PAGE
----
Sir Isaac Newton published his greatest work The Mathematical Principles of Natural Philosophy, better known as the Principia, in 1687. To celebrate and commemorate the tercentenary of this event, brewers Greene King plc commissioned a sculpture by Walter Ritchie for the refurbished public house that bears Newton’s name in Cambridge.

Newton’s predictions were made with unbelievable accuracy - better than one part in a hundred million for the movement of the earth round the sun - and they remain in daily use to calculate the orbits of the moons, planets, comets and spacecraft. Newton estimated the density of the earth and the masses of the sun and planets, accounted for the flattened form of the earth, and calculated the conical motion of the earth’s axis known as the precession of the equinoxes.

He established the orbits of comets and the means by which their return could be calculated. The enormous volume of Newton’s work included the nature and behaviour of light, fluid mechanics and observational astronomy. He made his first reflecting telescope, ground his own telescope lenses and made tools to do this. A marvellous practical experimenter, he also had a mystical side, and wrote of his belief in the universality of God.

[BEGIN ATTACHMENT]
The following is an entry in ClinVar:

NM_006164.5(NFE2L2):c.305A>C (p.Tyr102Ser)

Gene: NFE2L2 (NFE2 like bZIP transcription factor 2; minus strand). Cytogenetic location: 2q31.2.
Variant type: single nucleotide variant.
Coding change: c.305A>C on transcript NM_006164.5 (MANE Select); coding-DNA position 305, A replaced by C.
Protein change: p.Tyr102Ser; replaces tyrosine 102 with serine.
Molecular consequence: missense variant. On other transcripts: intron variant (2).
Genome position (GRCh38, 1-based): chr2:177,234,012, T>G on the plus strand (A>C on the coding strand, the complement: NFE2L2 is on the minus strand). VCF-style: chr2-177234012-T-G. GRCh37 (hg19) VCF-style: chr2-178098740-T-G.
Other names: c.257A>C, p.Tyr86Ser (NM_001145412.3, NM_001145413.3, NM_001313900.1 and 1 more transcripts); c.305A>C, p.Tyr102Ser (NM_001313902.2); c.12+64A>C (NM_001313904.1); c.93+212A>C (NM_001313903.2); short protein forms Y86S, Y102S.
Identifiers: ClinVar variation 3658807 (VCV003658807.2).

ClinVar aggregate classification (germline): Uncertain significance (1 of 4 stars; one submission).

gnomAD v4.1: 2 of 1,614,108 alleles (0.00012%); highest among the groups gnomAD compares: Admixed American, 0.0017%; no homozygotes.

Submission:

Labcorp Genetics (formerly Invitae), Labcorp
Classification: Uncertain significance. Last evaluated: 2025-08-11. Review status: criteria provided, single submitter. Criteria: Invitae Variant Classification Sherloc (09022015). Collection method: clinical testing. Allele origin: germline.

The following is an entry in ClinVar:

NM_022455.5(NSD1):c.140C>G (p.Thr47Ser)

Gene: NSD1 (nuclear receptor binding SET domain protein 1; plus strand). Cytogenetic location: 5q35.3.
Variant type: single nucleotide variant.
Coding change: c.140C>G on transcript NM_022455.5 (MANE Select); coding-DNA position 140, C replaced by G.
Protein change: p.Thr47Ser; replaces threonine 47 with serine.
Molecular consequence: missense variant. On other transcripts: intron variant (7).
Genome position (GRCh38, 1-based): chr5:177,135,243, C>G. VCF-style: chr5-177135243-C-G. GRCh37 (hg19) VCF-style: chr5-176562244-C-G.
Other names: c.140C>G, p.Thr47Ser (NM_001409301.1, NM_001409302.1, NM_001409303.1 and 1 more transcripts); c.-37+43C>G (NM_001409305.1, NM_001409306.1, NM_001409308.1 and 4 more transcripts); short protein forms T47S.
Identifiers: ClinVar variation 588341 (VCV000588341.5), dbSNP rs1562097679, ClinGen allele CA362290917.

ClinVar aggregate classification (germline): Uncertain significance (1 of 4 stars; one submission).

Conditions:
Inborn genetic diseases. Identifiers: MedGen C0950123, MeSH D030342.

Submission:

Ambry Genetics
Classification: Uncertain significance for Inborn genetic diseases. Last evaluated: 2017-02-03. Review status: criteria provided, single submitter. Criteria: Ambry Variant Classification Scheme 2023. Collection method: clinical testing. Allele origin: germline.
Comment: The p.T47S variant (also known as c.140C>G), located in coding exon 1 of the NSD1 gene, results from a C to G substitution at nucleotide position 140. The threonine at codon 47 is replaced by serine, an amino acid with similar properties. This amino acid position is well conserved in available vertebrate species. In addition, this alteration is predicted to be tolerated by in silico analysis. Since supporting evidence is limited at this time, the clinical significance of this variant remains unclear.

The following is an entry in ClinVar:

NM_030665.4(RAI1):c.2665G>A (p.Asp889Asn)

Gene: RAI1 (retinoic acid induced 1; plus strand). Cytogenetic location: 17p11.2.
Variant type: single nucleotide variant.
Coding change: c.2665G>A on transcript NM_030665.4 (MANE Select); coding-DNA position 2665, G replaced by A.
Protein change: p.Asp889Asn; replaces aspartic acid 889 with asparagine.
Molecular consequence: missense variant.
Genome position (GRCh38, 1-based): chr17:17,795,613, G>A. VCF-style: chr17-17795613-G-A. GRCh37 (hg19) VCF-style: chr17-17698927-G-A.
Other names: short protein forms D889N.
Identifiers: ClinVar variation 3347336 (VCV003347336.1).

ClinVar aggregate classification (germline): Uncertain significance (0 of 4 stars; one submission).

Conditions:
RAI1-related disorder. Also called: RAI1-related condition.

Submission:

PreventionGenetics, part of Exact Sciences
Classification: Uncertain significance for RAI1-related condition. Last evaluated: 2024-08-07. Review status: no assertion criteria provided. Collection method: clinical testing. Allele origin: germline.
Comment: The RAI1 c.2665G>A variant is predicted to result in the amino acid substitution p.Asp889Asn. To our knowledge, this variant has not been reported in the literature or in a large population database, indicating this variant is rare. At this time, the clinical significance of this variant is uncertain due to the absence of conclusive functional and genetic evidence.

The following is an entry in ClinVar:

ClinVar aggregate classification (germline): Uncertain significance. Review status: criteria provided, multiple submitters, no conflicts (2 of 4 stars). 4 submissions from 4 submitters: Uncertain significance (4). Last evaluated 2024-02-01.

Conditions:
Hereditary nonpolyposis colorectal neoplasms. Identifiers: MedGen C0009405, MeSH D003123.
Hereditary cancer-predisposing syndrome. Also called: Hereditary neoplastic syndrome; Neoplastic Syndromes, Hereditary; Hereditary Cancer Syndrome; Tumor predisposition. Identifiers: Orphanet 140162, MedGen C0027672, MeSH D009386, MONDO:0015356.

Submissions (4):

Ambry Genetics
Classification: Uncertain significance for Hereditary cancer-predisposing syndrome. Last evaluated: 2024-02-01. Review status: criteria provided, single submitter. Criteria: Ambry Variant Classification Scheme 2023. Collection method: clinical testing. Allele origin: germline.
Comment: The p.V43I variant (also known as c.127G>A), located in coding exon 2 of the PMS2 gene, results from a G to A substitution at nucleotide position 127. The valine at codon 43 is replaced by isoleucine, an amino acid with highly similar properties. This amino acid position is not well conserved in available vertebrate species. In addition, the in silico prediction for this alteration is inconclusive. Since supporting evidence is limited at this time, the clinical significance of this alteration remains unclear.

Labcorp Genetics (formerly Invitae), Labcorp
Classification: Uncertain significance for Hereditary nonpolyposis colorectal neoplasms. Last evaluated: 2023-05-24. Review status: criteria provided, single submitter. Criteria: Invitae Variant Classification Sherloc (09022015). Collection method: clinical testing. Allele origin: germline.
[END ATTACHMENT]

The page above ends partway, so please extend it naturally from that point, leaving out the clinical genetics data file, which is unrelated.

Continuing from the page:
Walter Ritchie's sculpture carries five of Newton’s diagrams engraved into the perspex behind a profile of the mathematician and stretching across a representation of the heavens – suggesting Newton’s thoughts and bringing us understanding of some the mysteries of natural phenomena.

The theories represented are:

- The theory of calculus
- Oblique impact of two perfectly elastic bodies
- Newton’s organic construction of curves
- Determination of a comet’s orbit
- The reduction of the cubic